• #13 by rozmorris @dirtywhitecandy on September 10, 2011 - 7:22 am

      Hi Vanessa
      Interesting situation – but by no means atypical. I think a lot of writers have found themselves in this same situation so it would probably be most helpful if I answer this in a post. Stay tuned – and thanks for your kind comments about Nail Your Novel.

  10. #14 by Nicole on October 28, 2011 - 12:22 pm

    Hi, I’m blind. Is there an accessible version of the book like word?

    • #15 by rozmorris @dirtywhitecandy on October 28, 2011 - 5:33 pm

      Hi Nicole – if you buy the Kindle version, the text-to-speech function is enabled so the Kindle can read it to you. Hope that helps – and thanks for your enquiry.

  11. #16 by Nicole on October 28, 2011 - 5:41 pm

    I don’t have a Kindel.

  12. #17 by DonnaMarie Cohen on January 19, 2012 - 1:48 pm

    Hard to sort through all the info and know what’s best. What would you suggest for young adult fantasy? Three book story. Mainstream first or right to self-publishing?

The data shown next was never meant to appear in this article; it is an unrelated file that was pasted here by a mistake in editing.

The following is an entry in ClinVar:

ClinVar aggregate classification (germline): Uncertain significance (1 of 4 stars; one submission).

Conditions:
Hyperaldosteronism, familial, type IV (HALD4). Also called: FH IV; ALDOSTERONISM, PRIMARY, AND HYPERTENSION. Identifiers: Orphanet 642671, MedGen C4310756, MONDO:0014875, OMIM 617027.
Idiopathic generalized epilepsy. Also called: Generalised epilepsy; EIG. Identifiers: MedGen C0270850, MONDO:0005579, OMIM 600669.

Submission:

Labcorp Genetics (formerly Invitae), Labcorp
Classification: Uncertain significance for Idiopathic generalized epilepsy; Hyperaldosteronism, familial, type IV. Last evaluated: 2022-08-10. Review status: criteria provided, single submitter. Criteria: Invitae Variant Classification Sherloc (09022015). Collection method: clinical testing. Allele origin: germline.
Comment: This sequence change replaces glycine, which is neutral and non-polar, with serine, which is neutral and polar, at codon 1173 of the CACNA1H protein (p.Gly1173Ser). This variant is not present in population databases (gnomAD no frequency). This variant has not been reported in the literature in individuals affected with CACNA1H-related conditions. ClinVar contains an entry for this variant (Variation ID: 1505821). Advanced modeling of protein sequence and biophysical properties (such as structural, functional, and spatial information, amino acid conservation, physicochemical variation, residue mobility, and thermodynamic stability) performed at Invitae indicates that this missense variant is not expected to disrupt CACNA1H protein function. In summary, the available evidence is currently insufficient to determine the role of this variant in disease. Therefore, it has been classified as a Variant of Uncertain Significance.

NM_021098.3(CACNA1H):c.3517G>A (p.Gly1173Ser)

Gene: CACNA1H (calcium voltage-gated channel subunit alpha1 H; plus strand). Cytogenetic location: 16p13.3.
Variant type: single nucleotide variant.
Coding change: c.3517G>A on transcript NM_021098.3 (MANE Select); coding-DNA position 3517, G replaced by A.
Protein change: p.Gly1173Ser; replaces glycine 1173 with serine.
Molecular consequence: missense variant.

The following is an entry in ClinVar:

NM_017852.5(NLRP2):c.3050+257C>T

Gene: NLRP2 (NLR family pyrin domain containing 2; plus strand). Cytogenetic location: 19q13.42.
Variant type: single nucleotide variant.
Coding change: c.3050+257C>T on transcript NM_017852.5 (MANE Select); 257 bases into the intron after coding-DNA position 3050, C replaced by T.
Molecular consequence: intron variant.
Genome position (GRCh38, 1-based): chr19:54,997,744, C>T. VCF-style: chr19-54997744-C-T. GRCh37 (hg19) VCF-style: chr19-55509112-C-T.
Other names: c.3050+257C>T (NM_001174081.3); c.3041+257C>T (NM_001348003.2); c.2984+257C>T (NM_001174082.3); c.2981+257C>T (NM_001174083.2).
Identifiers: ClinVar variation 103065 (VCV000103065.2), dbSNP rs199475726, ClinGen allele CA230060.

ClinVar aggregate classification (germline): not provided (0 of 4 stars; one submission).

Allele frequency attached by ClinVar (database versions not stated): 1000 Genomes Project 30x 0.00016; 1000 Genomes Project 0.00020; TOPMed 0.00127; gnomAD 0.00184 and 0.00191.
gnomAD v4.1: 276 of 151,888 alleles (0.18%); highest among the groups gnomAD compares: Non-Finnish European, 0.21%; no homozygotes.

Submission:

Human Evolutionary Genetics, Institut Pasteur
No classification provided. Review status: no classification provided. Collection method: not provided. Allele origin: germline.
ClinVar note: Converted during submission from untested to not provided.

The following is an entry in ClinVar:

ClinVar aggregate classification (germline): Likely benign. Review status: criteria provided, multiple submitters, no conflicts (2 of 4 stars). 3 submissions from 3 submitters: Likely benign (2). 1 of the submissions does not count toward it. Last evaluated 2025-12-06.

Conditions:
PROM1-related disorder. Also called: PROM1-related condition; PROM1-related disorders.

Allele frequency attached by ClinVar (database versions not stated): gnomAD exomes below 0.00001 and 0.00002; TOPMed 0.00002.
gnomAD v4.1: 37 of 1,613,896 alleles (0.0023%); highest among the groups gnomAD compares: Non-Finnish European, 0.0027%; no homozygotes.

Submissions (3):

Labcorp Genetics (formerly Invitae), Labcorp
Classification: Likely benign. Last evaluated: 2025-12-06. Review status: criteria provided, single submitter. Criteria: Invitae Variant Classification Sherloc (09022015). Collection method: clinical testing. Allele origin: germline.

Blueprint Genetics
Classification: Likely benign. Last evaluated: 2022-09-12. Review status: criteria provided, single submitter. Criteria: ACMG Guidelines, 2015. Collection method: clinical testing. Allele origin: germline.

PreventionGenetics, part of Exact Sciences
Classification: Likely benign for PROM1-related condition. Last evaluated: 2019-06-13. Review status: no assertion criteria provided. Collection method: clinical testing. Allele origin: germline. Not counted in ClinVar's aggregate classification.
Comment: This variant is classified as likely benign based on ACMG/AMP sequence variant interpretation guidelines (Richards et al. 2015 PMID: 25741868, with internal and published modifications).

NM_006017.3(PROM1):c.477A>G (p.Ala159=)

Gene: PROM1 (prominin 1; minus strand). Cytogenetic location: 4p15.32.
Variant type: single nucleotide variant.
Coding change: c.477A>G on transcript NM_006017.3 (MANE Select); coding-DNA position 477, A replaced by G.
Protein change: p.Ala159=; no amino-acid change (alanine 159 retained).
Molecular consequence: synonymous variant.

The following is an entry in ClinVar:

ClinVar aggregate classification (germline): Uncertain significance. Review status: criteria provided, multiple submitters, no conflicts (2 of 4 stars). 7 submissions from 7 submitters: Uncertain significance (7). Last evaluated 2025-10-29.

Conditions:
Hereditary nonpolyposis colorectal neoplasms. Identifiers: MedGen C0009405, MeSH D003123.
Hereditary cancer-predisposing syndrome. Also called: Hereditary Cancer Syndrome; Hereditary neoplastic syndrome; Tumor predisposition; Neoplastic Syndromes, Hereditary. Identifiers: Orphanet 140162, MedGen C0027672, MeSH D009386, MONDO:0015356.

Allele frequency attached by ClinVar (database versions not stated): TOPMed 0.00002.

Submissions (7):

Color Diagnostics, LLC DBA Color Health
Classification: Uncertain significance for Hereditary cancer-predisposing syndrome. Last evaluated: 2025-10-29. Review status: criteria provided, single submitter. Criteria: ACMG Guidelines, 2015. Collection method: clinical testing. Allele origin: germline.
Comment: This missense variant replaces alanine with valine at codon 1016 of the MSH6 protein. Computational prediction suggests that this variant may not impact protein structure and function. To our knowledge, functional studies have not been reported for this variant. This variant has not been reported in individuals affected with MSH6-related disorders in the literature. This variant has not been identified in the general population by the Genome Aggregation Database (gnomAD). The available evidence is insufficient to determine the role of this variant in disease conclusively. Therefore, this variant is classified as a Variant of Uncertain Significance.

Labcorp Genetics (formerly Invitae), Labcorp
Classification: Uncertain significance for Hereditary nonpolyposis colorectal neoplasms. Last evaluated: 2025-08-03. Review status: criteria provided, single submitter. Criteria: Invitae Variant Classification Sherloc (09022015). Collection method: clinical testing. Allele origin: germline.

• #18 by rozmorris @dirtywhitecandy on January 19, 2012 - 8:15 pm

      I always advise writers to go conventional first. Querying is the way to test if your work is up to standard. If you have near misses, they will tell you what you need to work on – and that advice is free. If you never hear or get form rejections, you’ve probably got a way to go and should probably work on your craft. An agent may end up not taking you on, and you may have to query a lot of them, but if you can’t get detailed attention from them at all you probably aren’t ready to publish on your own.

  13. #19 by ehallen27 on February 8, 2012 - 7:47 pm

    Hi, Roz. I am in the process of making revisions to my first short story, and I would like some feedback. My degree is in English, but I spent my college career writing critical evaluations of other works. Now that I’m writing my own, I would like to know if I’m on the right path. I’ve heard of people using online critique groups in these situations, but the reviews are always mixed. Where would you suggest that I go to get feedback for an unfinished first short story?